Tutorial for local js debugging / Tip for easy readline() emulation

This information could be useful to beginner and intermediate programmers so I decided to share it with you.

Scenario:

Sometimes with more complex problems it is useful to switch from coding directly in the browser IDE to running the code locally.

One of the best reasons of doing so is arguably the ability to debug your program, which is of course not possible on server side run code.
When I say debug your code I mean not simply printing out statements and figuring out what is wrong but using breakpoints and inspecting the states on a step by step basis.

We are going to use javascript in this example for simplicity but this should be possible in any language. Some requiring more initial effort than others, depending on whether or not you get generators out of the box, but it’s of course possible however not too trivial to roll your own.

So as a first step we’ve just slapped a copypasta of our code in the browser IDE between two tags in a local file and saved it, then loaded the file in the browser.

Problem:

The first problem is the function “print”, but this is easily solved by aliasing it to console.log, as well as printErr:

const print = console.log.bind(console);
const printErr = print;

Now the real “problem” is that readline() function.
We could just replace each readline() call with hardcoded strings, which is what I’ve been doing initially.
But I got tired of this quickly and there is of course a better way:
Generators.

Explaining generator functions is out of the scope of this tutorial and there already exists enough information to be found in the webs.
In a nutshell they can halt at arbitrary points after "yield"ing a value and return that value to the caller as normal functions would, but they persist after returning that value and keep track of the internal state and context and where the execution halted so they can carry on when they are called the next time. If that sounds a bit like an iterator to you then thumbs up! Generators are iterators that iterate over values which can be generated on the fly.

Solution

Cutting to the chase, here is the required code to emulate readline (Example input from the Hidden word puzzle)

function* __readline(){
	let lines = `2
		BAC
		BOB
		3 3
		BAC
		BOB
		RED`.split(/\n\s*/)
	while(lines.length) yield lines.shift()
}
const _readline = __readline();
function readline(){
	return _readline.next().value
}

Now on the first readline call, 2 is returned, then BAC, then BOB, then 3 3, and so on until there is no line left in the array.

The nice thing about this is that now all we need to do for new tests is to update the lines variable with a new block of lines or array, which can easily be extracted for copy+paste from the browser IDE with a few lines of code and also once finished the whole thing can be used 1:1 minus the monkey patching stuff and it will work without requiring any post-editing.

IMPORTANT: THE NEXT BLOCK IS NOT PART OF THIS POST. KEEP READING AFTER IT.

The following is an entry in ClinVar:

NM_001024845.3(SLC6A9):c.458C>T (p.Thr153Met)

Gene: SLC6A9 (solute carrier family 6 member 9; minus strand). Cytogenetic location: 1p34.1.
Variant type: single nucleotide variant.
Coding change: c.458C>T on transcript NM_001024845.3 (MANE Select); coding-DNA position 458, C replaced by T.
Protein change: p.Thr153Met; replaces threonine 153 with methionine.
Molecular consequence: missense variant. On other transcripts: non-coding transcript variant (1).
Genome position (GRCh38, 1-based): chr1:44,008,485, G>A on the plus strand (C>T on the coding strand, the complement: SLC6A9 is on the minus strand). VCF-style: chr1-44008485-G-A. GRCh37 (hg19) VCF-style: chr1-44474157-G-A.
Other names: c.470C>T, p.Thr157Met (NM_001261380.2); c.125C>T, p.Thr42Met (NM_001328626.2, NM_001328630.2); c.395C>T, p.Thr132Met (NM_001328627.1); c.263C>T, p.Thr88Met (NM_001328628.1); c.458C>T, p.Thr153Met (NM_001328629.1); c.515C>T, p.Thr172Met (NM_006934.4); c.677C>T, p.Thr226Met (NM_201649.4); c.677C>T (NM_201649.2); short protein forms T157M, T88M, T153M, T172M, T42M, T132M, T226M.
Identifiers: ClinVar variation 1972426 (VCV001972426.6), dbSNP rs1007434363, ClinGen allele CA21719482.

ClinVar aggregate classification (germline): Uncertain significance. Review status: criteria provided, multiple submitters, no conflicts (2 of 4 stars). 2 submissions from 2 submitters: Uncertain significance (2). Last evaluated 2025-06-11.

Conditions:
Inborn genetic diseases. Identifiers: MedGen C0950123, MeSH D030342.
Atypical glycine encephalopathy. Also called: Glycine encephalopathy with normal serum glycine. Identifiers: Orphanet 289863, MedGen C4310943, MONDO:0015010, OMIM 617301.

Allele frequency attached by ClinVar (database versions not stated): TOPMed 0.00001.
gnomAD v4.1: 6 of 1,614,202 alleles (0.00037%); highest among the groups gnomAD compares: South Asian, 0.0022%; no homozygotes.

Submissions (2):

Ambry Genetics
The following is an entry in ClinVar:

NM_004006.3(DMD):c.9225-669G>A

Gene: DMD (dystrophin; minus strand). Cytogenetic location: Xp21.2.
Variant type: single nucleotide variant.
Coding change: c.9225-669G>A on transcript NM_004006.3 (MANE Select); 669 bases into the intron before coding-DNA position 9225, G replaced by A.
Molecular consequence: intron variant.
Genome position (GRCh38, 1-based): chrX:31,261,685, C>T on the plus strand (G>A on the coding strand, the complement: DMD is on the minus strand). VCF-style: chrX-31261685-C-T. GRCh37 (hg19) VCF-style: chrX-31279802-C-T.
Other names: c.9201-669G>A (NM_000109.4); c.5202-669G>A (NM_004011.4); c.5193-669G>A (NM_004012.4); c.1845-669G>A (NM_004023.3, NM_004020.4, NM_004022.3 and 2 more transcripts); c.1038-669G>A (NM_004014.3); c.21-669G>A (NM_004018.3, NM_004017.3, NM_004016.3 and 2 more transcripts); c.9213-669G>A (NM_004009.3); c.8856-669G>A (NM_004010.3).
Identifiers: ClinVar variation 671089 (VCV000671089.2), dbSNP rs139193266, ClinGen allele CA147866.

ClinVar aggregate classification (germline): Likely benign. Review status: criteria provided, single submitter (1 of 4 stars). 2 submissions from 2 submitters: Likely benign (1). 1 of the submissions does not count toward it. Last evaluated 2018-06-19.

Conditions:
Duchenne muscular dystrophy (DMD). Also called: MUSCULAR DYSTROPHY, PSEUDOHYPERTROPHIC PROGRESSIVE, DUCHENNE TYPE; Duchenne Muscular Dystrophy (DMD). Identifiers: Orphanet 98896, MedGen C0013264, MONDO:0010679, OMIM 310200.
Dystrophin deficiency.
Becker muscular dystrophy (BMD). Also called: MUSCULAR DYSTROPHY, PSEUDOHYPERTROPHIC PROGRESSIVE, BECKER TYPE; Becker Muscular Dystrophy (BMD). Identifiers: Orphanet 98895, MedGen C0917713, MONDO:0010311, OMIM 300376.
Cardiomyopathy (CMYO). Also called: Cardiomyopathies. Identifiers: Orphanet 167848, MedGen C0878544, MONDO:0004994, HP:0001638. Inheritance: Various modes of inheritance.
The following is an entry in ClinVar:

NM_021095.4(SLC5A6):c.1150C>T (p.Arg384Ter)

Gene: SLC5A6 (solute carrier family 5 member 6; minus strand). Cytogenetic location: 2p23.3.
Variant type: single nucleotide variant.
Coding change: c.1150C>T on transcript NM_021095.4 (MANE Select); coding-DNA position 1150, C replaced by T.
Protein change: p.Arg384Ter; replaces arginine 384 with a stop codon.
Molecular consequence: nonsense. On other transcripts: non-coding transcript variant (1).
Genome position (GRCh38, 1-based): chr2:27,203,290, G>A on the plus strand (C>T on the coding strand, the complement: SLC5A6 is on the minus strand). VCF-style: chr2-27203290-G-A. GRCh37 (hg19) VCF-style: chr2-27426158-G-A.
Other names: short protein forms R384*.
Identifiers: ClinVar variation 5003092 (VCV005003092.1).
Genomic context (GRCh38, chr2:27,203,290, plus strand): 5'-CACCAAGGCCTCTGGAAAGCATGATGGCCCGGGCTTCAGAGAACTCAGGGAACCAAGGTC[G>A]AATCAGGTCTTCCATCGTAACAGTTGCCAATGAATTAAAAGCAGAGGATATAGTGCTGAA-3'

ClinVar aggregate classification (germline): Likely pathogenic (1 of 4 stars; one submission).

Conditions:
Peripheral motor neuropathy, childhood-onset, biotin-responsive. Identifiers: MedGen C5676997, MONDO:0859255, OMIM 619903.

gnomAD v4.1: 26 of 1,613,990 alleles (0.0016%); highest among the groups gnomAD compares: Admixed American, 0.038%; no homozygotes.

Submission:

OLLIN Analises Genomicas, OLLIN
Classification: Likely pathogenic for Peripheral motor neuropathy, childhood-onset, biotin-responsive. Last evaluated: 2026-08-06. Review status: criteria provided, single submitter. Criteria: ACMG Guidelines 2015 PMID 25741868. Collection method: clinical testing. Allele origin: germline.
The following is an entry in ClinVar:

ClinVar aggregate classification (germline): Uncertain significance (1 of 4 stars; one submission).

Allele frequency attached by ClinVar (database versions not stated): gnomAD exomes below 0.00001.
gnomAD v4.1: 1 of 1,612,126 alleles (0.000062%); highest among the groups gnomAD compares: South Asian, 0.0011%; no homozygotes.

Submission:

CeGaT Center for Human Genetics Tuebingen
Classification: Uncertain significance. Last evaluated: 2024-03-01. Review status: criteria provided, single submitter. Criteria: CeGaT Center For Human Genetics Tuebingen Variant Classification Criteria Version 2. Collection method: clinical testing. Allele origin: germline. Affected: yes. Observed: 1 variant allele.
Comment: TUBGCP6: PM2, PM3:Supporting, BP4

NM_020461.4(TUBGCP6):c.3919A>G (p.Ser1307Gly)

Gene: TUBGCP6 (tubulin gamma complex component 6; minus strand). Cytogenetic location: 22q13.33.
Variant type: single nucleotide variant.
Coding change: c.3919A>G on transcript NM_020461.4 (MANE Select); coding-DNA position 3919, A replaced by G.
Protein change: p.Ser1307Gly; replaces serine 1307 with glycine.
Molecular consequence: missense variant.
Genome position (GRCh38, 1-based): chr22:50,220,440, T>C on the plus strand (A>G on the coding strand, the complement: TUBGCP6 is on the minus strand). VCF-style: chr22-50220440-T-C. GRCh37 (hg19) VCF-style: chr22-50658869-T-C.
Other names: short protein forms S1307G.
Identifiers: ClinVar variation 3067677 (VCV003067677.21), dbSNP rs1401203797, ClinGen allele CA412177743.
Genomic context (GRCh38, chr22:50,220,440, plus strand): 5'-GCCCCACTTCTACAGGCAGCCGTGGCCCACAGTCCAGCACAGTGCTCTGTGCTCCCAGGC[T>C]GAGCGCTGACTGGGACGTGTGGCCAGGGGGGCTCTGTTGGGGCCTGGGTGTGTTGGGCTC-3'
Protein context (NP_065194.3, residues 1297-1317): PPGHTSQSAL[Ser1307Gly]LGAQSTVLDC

Let me know if that was useful, you spot any typos or you have any other comments, cheers.

2 Likes

The real problem comes when you want to use a multiplayer javascript AI with a local arena like brutaltester (or any other local arena). You have to read from the standard input.

In NodeJS, reading the standard input is asynchronous. So you can’t expect to code a readline function easily. The console.log in NodeJS is asynchronous too.

In the end, the solution is simple. Do not use NodeJS to do that :smiley: Just use SpiderMonkey.

You can’t use readSync on stdin?

That doesn’t resolve the console.log asynchronous problem :frowning:
And last time i tried, reading stdin with a readSync does not work.

But switching to SpiderMonkey resolve everything (and you don’t have to recode print and readline). So i didn’t search for long.

For undelayed input it should definitely work with sync.

node -e 'console.log(require("fs").readFileSync("/dev/stdin", "utf8"))' <<< $'hello\nworld'

But this is a different issue. What my original post is about is much simpler, it’s just about having a comfortable way to import puzzles to run in the local browser so you can use “debugger;” and don’t have to change any code around between the server and local environment, no node or other external javascript runtime/engine needed.

Will you tell us more about setting up SpiderMonkey in the context of Bot challenges?

I got fairly excited with running the code locally until I faced issues you describe with node’s line reading approach. Unfortunately it doesn’t look as trivial to setup SpiderMonkey as it was to setup the brutal-test branch to run with Eclipse!